Small businesses and startups are always focused on using their language to promote growth, but everyone has a phrase that sounds more like nails on a chalkboard than something to inspire them to action.
Plenty of branding and business-related words popped up in the Oxford Dictionary’s shortlist for word of the year in 2017. The controversial practice of “newsjacking” made the list, as did “Gorpcore” — a word coined in the US to describe the outdoor activity clothing like puffer vests, which rose in popularity in 2017.
Closer to home, however, there are plenty of business buzzwords that have driven Australian entrepreneurs nuts this year, whether because of overuse or simply because they don’t accurately describe business processes. Here’s a list of top picks for ‘most annoying business buzzwords of 2017’, plus a few phrases entrepreneurs wish would be used more.
Founder of professional women in business community She Will Shine, Danielle Price, says businesses should stop thinking of bringing on customers as “activating” them.
“I’m not ringing a phone number to set up a credit card or new mobile phone with an automated system, I’m creating an experience for an actual person. It’s real,” she says.
Shark Tank investor and RedBalloon founding director Naomi Simson says she’s sick of the media attention on the global retail giant, as well as local retailers’ fears about disruption.
“I don’t know whether it’s smoke and mirrors, but everyone else is talking about them more than they have done themselves … and I’m so sick of retailers talking about it,” she says.
Thinking about your energy and attention as “bandwidth” is a less that ideal startup mindset, says founder of The Interchange, Gabrielle Harris.
“[When people say] ‘I’ve totally exceeded my bandwidth’ — are you an Ethernet cable?” she says.
“It’s so overused and there are really are such a tiny number of products or services that actually are developed to change the way an industry works – most things are just copies that are tweaked slightly,” says Jacqui Esdaile, founder of coworking business Gravity.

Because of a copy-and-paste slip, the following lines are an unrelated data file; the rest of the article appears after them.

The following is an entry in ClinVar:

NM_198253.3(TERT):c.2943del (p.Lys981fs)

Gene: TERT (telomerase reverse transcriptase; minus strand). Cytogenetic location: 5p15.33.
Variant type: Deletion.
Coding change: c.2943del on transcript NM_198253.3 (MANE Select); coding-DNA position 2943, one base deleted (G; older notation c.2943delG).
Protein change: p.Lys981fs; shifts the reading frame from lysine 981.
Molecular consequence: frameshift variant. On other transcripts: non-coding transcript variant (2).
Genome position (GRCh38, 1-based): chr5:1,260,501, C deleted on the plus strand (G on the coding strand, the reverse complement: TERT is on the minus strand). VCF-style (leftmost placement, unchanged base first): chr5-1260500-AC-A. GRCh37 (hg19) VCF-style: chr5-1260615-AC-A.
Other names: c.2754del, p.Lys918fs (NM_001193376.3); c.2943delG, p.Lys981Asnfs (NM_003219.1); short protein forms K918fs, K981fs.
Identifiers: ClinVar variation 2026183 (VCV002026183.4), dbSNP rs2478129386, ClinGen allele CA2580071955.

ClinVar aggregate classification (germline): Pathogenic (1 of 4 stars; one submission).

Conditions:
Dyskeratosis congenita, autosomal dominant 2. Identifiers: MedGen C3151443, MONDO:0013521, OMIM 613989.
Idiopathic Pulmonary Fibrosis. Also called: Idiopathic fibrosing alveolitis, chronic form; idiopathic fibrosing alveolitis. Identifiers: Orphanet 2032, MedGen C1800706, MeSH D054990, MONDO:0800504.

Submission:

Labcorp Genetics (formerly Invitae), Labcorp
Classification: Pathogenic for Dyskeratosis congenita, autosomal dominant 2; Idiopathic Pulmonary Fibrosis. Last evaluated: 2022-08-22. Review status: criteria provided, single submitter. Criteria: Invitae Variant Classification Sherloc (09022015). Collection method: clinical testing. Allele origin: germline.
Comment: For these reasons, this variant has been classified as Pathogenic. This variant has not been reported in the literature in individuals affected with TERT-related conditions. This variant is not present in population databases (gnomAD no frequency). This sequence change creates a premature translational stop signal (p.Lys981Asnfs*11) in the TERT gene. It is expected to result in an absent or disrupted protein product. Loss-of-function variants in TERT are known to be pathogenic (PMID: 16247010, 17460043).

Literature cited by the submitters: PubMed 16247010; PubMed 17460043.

Several entrepreneurs nominated the phrase “growth hacking” this year as their pet hate — data-driven marketing takes work and long-term planning, rather than a few simple hacks, they observe.
“The cult of growth hacking says that multimillion-dollar revenue is just a few simple hacks away. It’s a nice story, but it’s unfortunately, it’s a lie,” founder of digital communications firm ntegrity, Richenda Vermuelen, says.
In a blog post earlier this year, Virgin founder Richard Branson outlined the one word he thinks is the secret to entrepreneurship — “yes”. On the flipside, entrepreneurs with a “no” mentality, of which there are many, stand to get left behind.
“I’ve been hoping this word would die for a few years now but no luck yet!” says Adore Beauty founder Kate Morris.
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Other honourable mentions
“Mumpreneur”, “ecosystem”, “disruption”, “architecture” and “women in … X industry” were also top responses from entrepreneurs this year.
Meanwhile, SmartCompany readers on Twitter added a few more suggestions.
It’s a three-way tie between Disruption, Virtualisation and Ping ????
— Tim Dohrmann (@TimDohrmann) December 20, 2017
— Michael Prior (@MichaelPriorCPA) December 21, 2017
Words to use more
It’s not all bad news, however. Some words need to be used more, say company founders.
Co-founder of coffee business Podpac, Toby Strong, says his word of the year is “patience”.
“I strongly agree with Gary Vaynerchuk [in that] that too many people want immediate success and this leads to shortcuts which can backfire. In my view nothing trumps hard work combined with long-term thinking (and being willing to eat s#!% in the short-term),” he says.
At the larger end of the business spectrum, Facebook founder Mark Zuckerberg revealed in a speech last week the word that defines his approach to entrepreneurship: optimism.
“The saying goes that optimists tend to be successful and pessimists tend to be right,” he reflected at the Facebook Social Good forum at the end of last month, reports CNBC.
Which buzzwords would you like to see less of in 2018? Let us know in the comments below.